In the largest art center of the West Coast of the US, the J. Paul Getty Museum in Los Angeles, the rarest Armenian manuscripts are exhibited. They belong to different periods of the Middle Ages and represent the best traditions of the Armenian miniature school.
Below are the descriptions of the four rare manuscripts in the collection of the American museum.
Pages from the Gospel of Zeytun
The Gospel of Zeytun (Zeytun was a province and a city in Western Armenia, now located in Turkey) was created by famous medieval Armenian miniaturist Toros Roslin. It dates back to 1256. In 1994, the museum for several million dollars acquired a number of pages from the Gospel. The rest of the Gospel is currently kept in the Yerevan Mesrop Mashtots Museum-Institute of Ancient Manuscripts, also known as Matenadaran.
Armenian bible from Isfahan
The Getty Museum’s main collection also contains a rare bible in Armenian, which is the artistic work of Armenian miniaturists from Isfahan (Persia) Malnazar and Agapir. This bible was created in 1637-1638. It presents the sacred history of the Old Testament.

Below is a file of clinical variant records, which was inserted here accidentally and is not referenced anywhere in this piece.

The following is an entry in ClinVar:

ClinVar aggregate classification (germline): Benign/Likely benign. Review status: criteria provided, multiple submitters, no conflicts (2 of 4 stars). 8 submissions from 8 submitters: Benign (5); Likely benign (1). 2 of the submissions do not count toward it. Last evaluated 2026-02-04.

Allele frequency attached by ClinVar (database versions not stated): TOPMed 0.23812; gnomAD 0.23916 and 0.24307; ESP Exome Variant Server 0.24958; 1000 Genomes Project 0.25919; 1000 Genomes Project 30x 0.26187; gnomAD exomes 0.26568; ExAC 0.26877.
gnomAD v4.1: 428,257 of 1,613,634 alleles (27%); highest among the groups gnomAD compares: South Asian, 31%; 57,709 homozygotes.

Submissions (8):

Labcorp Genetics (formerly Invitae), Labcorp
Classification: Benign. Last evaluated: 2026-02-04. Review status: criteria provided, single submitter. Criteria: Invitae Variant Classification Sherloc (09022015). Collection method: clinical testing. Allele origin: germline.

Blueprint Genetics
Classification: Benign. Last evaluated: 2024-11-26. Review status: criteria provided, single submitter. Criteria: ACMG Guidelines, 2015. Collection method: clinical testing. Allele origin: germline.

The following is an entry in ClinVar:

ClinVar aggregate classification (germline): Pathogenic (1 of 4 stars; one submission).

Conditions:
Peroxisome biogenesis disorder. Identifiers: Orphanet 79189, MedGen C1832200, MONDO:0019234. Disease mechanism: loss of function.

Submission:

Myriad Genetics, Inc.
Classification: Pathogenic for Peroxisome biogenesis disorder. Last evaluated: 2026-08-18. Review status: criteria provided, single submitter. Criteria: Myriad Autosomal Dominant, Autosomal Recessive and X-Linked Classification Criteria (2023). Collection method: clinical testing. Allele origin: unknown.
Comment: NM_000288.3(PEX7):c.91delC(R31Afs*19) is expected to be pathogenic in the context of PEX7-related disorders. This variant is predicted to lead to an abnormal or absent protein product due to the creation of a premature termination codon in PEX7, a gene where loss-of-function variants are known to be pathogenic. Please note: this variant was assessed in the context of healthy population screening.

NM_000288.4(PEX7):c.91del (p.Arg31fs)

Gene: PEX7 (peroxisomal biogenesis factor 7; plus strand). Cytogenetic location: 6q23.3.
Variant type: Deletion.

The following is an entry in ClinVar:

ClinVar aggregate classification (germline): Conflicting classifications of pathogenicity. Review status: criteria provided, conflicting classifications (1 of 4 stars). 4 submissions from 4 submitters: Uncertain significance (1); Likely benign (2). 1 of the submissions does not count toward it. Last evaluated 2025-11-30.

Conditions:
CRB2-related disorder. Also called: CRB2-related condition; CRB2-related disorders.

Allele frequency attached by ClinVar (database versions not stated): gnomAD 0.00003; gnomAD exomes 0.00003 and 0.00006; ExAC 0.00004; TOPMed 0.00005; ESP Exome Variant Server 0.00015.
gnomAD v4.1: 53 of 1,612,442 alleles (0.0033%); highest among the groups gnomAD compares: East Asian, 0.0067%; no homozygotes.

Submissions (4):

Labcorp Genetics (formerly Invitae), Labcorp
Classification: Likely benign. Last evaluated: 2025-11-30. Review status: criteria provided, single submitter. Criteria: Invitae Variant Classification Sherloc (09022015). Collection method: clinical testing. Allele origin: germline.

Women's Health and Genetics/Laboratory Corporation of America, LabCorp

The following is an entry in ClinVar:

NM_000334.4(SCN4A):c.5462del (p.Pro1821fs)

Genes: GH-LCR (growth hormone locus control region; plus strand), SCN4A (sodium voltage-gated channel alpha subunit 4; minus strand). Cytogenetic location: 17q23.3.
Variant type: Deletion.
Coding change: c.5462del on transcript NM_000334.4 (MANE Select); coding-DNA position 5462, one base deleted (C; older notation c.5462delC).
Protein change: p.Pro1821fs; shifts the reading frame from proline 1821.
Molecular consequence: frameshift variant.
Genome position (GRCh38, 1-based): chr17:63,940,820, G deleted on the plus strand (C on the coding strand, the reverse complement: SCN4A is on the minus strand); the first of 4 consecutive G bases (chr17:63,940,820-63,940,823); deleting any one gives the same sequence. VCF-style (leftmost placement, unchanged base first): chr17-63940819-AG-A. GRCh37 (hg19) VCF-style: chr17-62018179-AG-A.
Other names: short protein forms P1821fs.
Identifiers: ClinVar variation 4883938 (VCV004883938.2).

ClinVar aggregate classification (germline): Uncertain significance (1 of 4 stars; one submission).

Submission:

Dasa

The Creation of Mesrop of Khizan
A unique Gospel in the Armenian language was created in 1615 in Isfahan. The author of its illustrations was Mesrop of Khizan (1560-1652), famous Armenian master of medieval manuscripts. The Gospel also contains several works of another medieval Armenian manuscript artist Hayrapet.
Entry into Jerusalem
An Armenian manuscript entitled “Entry into Jerusalem” appeared in the museum’s collection in the mid-1990s. It was created by unknown artists from the Lake Van region (now Turkey) in 1386. This manuscript was part of a bible in Armenian which has not been preserved.
As part of the permanent and temporary showpieces of the Getty Museum in Los Angeles, dozens of other Armenian manuscripts are also presented. These have been acquired by the museum mainly at Middle Eastern auctions.